Can companies achieve true data anonymization to avoid weaker pseudonymization techniques and lessen the constraints of data privacy laws like the GDPR?
GDPR and the growth in big data analytics brought a new awareness of cyber security to the real estate industry. How should the businesses stay in compliance while growing on innovation?
Less than 100 days to go, and so far only two European countries have adapted their laws to be ready for GDPR. While the GDPR aims to harmonize rules across the European Union and to benefit companies to deal with just one law, many member states are eyeing possible exemptions as they change their national laws.
With the GDPR coming into full effect in May 2018, organizations are ramping up demand for GDPR jobs including DPOs, business analysts and project managers.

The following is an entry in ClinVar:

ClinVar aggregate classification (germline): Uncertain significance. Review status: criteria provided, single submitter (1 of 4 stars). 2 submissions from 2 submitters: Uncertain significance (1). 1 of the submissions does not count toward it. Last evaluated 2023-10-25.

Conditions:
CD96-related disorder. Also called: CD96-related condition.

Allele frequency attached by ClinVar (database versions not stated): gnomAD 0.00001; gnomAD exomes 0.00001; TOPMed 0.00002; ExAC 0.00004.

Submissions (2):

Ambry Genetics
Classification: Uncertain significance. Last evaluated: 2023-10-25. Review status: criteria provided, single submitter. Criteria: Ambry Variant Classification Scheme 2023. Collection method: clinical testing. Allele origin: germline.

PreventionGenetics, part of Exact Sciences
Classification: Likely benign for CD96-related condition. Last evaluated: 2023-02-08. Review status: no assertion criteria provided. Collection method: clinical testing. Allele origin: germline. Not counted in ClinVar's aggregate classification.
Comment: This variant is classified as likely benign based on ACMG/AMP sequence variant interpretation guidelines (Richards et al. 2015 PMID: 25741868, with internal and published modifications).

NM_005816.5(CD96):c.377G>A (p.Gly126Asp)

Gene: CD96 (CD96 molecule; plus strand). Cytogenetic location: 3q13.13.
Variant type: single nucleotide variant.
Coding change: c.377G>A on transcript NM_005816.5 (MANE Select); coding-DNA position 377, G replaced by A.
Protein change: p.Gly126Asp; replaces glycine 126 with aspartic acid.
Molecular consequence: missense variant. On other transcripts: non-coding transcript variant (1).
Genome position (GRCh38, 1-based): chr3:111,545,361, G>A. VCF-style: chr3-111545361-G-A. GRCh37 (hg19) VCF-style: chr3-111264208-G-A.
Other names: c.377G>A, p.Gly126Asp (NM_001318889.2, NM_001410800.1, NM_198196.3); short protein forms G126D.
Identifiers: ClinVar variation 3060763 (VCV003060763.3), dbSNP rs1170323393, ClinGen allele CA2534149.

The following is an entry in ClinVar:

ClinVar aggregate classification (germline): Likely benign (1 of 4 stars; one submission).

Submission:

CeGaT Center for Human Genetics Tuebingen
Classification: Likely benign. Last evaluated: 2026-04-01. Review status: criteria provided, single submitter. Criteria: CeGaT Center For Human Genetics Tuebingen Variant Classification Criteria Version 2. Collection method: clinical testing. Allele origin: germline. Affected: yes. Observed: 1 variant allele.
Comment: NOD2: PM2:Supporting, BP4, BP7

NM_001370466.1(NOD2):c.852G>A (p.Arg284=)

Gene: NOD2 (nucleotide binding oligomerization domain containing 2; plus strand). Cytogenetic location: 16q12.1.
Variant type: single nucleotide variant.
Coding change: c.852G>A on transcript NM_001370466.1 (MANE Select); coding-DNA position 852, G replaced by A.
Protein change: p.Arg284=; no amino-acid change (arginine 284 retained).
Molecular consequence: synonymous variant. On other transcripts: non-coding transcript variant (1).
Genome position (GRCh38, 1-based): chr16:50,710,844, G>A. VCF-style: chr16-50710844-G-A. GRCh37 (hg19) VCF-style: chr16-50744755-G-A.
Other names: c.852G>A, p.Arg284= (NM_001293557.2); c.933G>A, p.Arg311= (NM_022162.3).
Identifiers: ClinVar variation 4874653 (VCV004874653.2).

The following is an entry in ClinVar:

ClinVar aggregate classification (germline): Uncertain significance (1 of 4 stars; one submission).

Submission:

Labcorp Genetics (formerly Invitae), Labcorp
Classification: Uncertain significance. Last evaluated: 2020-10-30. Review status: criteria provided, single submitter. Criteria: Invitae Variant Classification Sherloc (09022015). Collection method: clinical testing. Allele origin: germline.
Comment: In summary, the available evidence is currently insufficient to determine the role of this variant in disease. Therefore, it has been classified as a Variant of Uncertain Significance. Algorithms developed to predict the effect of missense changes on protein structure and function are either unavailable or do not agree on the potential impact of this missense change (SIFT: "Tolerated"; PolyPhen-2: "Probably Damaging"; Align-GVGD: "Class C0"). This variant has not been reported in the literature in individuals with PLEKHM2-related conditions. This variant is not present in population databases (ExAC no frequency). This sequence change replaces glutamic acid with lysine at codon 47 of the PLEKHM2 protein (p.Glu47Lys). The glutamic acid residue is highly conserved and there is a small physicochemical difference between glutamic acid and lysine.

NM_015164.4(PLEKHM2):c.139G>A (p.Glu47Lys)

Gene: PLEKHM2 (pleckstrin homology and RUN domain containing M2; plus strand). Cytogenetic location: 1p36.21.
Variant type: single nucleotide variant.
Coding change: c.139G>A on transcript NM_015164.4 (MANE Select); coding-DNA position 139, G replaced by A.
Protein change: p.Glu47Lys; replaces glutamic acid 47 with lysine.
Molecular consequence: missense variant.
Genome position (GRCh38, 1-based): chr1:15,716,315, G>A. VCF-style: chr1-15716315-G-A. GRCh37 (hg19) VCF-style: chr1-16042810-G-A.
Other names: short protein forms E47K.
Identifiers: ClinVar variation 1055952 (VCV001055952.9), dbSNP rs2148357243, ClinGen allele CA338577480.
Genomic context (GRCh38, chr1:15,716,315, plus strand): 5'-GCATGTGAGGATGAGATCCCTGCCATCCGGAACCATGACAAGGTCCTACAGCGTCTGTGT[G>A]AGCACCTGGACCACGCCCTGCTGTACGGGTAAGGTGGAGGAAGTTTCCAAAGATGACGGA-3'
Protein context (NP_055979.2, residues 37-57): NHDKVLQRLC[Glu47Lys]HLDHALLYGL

Privacy regulators have said they will take seriously anything that puts the twin principles of openness and honesty into jeopardy, and with the GDPR honeymoon period set to end, trust and reputation will be central going forward.
Rather than just staying compliant with GDPR, companies should instead implement stronger security protocols, abandon old business practices and take on new way of doing business that embraces data privacy.
New study suggests that many websites are navigating around GDPR by tailoring the design of their cookie consent tools and using dark patterns to provide a misleading veneer of a consent agreement.